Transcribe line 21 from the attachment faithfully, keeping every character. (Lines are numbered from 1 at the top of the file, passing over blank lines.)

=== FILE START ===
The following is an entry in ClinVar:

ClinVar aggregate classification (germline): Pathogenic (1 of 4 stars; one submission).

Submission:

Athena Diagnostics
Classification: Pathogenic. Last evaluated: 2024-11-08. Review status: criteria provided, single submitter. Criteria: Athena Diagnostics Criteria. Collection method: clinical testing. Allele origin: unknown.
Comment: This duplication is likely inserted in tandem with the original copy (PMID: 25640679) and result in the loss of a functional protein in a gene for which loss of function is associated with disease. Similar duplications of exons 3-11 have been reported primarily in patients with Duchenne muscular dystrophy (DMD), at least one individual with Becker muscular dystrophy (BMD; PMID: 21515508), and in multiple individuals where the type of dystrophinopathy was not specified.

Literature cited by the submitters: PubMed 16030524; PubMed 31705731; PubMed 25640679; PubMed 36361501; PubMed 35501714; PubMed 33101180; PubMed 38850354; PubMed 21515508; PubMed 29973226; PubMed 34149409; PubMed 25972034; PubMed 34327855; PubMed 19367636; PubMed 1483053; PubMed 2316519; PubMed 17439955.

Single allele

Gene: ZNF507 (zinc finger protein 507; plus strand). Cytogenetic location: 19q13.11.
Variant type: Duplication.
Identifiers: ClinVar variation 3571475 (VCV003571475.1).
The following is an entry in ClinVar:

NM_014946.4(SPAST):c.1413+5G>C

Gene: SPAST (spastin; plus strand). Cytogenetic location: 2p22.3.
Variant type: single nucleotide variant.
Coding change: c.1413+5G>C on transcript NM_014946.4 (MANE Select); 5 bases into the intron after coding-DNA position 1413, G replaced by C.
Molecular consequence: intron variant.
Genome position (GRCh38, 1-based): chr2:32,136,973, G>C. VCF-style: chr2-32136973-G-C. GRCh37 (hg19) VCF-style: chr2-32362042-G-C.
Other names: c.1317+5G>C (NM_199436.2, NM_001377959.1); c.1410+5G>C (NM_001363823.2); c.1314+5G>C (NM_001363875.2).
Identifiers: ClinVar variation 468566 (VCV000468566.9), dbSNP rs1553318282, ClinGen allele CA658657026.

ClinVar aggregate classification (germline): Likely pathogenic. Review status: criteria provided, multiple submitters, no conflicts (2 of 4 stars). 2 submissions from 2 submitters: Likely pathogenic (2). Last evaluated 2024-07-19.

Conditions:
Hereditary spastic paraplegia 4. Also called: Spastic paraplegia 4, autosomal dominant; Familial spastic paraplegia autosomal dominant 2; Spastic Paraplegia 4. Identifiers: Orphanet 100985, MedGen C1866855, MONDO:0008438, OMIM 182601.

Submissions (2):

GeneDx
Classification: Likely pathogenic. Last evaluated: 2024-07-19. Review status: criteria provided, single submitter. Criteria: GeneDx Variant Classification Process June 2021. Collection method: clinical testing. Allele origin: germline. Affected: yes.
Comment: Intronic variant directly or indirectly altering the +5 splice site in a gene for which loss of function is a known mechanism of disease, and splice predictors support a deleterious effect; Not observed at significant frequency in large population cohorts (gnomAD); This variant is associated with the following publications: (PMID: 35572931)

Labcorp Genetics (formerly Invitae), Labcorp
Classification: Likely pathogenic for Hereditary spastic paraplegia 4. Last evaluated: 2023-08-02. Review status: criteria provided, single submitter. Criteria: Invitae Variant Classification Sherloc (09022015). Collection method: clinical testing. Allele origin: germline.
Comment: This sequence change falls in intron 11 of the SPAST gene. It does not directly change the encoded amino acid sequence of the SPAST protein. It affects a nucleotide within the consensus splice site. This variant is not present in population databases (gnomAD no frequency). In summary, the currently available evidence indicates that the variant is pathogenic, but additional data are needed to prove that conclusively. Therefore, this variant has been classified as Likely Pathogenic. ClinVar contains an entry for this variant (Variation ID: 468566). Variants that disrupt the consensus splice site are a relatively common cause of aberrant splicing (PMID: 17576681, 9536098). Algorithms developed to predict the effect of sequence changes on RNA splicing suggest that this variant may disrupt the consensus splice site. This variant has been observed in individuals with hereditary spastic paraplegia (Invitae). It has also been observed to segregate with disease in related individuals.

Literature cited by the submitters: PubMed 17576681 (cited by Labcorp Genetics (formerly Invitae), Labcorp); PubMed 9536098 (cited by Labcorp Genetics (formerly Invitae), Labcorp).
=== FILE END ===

ClinVar aggregate classification (germline): Likely pathogenic. Review status: criteria provided, multiple submitters, no conflicts (2 of 4 stars). 2 submissions from 2 submitters: Likely pathogenic (2). Last evaluated 2024-07-19.